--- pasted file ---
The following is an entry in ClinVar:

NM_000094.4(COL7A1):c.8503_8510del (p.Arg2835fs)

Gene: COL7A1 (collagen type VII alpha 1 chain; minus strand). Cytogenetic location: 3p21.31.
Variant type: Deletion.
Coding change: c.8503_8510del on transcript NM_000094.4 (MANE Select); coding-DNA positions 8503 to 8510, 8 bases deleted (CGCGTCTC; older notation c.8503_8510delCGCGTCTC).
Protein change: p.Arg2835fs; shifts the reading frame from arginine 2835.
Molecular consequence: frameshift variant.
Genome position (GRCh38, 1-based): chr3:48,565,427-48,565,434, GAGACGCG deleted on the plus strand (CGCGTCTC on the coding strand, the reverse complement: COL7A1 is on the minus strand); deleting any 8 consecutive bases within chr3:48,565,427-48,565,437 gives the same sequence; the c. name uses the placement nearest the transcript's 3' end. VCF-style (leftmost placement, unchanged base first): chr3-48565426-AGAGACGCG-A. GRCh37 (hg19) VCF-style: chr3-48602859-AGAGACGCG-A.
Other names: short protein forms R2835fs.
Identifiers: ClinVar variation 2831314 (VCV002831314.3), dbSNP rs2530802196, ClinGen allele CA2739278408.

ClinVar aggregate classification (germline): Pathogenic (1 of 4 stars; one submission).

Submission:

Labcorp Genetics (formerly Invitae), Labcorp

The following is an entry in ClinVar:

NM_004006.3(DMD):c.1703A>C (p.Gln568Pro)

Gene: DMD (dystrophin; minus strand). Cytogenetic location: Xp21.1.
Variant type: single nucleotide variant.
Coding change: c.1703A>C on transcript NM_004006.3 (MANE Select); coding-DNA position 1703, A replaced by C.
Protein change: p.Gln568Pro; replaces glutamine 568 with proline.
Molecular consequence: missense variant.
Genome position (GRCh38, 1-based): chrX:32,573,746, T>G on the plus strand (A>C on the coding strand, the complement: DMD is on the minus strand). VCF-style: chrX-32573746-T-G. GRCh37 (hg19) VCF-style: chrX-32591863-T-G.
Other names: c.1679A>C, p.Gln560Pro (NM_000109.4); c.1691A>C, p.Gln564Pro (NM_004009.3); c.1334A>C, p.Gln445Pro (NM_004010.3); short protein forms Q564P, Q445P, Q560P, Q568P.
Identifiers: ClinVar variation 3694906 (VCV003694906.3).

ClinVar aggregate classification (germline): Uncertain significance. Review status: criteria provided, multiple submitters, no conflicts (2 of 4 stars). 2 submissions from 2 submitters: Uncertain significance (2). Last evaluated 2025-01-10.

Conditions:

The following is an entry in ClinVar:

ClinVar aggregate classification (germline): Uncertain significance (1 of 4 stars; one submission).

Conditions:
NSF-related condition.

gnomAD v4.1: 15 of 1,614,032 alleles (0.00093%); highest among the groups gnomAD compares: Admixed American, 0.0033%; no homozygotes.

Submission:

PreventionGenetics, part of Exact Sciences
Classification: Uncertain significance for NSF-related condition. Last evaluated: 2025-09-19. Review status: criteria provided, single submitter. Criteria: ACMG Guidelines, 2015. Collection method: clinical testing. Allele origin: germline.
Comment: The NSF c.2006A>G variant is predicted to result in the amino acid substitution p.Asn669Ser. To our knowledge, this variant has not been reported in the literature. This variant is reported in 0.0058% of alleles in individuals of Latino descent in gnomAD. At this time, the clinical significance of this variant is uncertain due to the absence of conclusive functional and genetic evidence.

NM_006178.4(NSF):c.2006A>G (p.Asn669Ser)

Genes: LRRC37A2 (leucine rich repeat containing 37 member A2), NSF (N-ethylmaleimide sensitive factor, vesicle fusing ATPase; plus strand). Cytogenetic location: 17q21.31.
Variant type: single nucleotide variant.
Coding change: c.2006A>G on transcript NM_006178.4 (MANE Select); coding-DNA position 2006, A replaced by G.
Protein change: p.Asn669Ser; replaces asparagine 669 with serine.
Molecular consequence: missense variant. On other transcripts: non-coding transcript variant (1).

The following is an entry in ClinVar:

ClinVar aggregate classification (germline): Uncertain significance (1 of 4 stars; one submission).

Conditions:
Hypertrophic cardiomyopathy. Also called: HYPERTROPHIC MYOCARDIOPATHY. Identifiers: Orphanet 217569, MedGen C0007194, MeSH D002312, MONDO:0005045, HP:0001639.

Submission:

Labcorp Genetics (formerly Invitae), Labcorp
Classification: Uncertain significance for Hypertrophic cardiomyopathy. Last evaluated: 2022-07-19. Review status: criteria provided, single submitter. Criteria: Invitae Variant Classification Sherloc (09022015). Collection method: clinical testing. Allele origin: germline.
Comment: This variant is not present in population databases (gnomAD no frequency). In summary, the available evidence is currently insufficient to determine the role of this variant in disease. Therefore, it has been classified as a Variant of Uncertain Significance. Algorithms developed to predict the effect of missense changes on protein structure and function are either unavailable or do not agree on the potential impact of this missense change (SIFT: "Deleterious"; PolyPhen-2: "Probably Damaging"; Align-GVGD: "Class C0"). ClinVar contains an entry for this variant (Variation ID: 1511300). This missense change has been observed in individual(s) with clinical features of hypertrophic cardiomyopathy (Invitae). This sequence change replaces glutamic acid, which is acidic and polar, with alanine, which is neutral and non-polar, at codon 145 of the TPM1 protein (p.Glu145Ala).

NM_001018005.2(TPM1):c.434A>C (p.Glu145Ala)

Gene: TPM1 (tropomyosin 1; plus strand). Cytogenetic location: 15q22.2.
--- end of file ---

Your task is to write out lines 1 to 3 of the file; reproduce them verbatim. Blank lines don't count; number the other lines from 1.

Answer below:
The following is an entry in ClinVar:

NM_000094.4(COL7A1):c.8503_8510del (p.Arg2835fs)

Gene: COL7A1 (collagen type VII alpha 1 chain; minus strand). Cytogenetic location: 3p21.31.